Five candidates emerged Tuesday to be the next mayor of the Unified Government of Wyandotte County. Now the question is: Can the new mayor continue the county’s dramatic resurgence?
Already leaders point to a series of decisions the next mayor will help make to shape the road ahead for a county buoyed by the bold choice to build Kansas Speedway near the county’s western border.
The next mayor must ensure that the Google Fiber project pays rich dividends for entrepreneurs and county residents alike.
And the new mayor will face a series of decisions about what to do with a windfall of millions of dollars a year headed the county’s way after bonds are paid off for western Wyandotte County development.
“There’s a lot of momentum,” said Kansas state Rep. Kathy Wolfe Moore, a Kansas City, Kan., Democrat and once a top aide to former Mayor Carol Marinovich. “People are really proud of what’s happened in Wyandotte County. There’s a lot at stake.”
The five candidates who emerged by Tuesday’s noon deadline were Unified Government commissioners Nathan Barnes, Ann Murguia and Mark Holland; businessman and activist Cordell Meeks; and Janice Witt, who’s sought other offices in recent years.
Some longtime political observers in the county said they were surprised more candidates didn’t file. Several current or former state lawmakers, including Sen. David Haley, former Sen. Chris Steineger and state Rep. Tom Burroughs, had expressed interest, but ultimately backed away.
The five have about a month until the Feb. 26 primary. The top two finishers will then square off in an April 2 general election. Most observers expect an aggressive campaign in the bare-knuckle traditions of Wyandotte County politics.
All of the electioneering will take place on a sharply truncated schedule that outgoing Mayor Joe Reardon largely dictated with his surprising Jan. 9 decision to not seek a third term. It left candidates eager to succeed him with little time to mount countywide campaigns and raise money.
That’s a sharp contrast to the scene eight years ago when Marinovich opted not to seek a third, four-year term. Marinovich had made her plans well-known in advance with the result that the mayor’s race stretched for more than seven months.
“There was a full field by Christmas,” said Rick Rehorn, who won the primary but lost the general election to Reardon. “There were TV shows and all kinds of debates.”
This year, insiders give the early edge to Holland and Murguia to emerge from the primary.
Holland is said to have Reardon’s quiet backing, Marinovich’s support and encouragement from much of the county’s political establishment. Murguia touts her commission work and one of the county’s best-known political names.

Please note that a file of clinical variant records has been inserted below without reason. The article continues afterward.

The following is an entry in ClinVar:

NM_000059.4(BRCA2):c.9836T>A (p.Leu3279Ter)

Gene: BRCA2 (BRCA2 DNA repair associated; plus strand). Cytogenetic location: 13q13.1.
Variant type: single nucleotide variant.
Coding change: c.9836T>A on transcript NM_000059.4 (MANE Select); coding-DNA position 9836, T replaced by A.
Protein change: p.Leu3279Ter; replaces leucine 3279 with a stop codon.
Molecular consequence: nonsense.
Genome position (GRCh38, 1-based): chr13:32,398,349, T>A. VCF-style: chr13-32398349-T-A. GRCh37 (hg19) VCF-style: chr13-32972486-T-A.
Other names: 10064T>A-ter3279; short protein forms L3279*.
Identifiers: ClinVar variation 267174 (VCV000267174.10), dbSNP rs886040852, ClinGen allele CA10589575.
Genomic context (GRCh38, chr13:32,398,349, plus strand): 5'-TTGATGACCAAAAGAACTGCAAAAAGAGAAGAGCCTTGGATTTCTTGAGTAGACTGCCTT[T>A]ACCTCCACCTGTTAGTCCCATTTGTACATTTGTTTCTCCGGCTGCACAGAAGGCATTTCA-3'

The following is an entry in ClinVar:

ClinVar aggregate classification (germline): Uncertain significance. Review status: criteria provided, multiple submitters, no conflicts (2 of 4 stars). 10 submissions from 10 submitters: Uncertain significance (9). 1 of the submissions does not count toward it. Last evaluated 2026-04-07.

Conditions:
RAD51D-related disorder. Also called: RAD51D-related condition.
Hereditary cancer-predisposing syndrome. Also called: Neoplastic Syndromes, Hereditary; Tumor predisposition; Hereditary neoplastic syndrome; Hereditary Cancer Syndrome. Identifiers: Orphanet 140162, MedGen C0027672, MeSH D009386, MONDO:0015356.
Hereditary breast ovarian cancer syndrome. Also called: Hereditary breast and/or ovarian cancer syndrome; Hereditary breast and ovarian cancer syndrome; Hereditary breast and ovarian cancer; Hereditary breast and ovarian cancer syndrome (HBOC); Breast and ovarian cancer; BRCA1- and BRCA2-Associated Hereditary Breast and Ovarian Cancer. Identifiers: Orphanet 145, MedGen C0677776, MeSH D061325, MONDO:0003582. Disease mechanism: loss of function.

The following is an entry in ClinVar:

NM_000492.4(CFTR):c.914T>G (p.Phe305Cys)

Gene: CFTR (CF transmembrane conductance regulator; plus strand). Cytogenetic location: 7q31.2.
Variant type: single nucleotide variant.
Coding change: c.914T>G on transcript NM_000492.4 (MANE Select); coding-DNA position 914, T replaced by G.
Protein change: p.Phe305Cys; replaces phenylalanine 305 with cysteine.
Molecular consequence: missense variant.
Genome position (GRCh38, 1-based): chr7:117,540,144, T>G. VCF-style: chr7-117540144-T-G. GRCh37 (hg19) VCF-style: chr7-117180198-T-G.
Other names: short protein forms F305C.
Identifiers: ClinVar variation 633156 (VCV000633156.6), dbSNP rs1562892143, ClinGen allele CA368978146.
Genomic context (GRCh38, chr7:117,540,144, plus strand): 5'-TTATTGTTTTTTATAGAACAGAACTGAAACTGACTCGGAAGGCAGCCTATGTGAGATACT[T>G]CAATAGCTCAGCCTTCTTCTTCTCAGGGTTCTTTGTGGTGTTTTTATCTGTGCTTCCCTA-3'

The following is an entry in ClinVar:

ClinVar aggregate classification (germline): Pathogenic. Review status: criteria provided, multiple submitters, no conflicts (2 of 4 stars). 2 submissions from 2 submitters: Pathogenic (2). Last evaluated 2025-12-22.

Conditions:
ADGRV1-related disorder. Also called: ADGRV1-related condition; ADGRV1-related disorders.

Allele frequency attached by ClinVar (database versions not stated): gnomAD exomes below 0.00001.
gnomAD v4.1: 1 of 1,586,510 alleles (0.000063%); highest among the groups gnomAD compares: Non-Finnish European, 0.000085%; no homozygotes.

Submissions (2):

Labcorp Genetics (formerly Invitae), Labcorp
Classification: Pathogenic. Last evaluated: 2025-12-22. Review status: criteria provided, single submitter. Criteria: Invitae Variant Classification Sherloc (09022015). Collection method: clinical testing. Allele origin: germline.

But Barnes was the first to file, and he and Meeks have both promised spirited campaigns.
“Now that Google and Cerner” — the health care record-keeping company is pouring millions into an office park — “have shown the world that Wyandotte County is the place to be, it’s important to leverage that energy,” Meeks said during his campaign kickoff.
How to spread the benefit of newly freed tax revenues to boost the fortunes of the older neighborhoods in eastern Wyandotte County is just one issue the new mayor will face. Sky-high property tax rates, developers often say, have bottled up new construction for years.
In 2011, Kansas City, Kan., carried the fourth-highest property tax rate of Kansas’ 25 largest cities — behind only Parsons, Fort Scott and Dodge City. What’s more, the rates are far higher than nearby Overland Park, Leawood, Lenexa and Shawnee.
“I believe that (the high property tax rate) is our Achilles’ heel,” Wolfe Moore said.
Pressure to increase those rates will grow as the state of Kansas cuts income taxes and places more responsibility on local governments to fund services.
“The state is not going to be helping us,” said former state Sen. Kelly Kultala, a Kansas City, Kan., Democrat. “It’s up to us to figure out how to pay for those things and still give tax relief to the people who live here.”
But the county appears to have a fighting chance to achieve that goal. The development boom inspired by the opening of the Speedway in 2001 has continued.
But the big change comes in late 2016 or early 2017 when the next mayor’s term winds down. That’s when the city will finish paying off bonds for construction in the West Village area that now consume $12 million to $15 million a year. The mayor will have a big say in how that money gets redirected.
The county could use the money to cut property taxes or improve infrastructure in the poorer, eastern Wyandotte County neighborhoods. Or it could use the money to attract still more development to continue the western Wyandotte boom.
“Tax relief,” Kultala said, “is critical.”
Said Rehorn, “The day those bonds are paid off is going to be glorious time for Wyandotte County.
“Our county once had nothing going for it. Now we can say we have something going for us. We need to build on that.”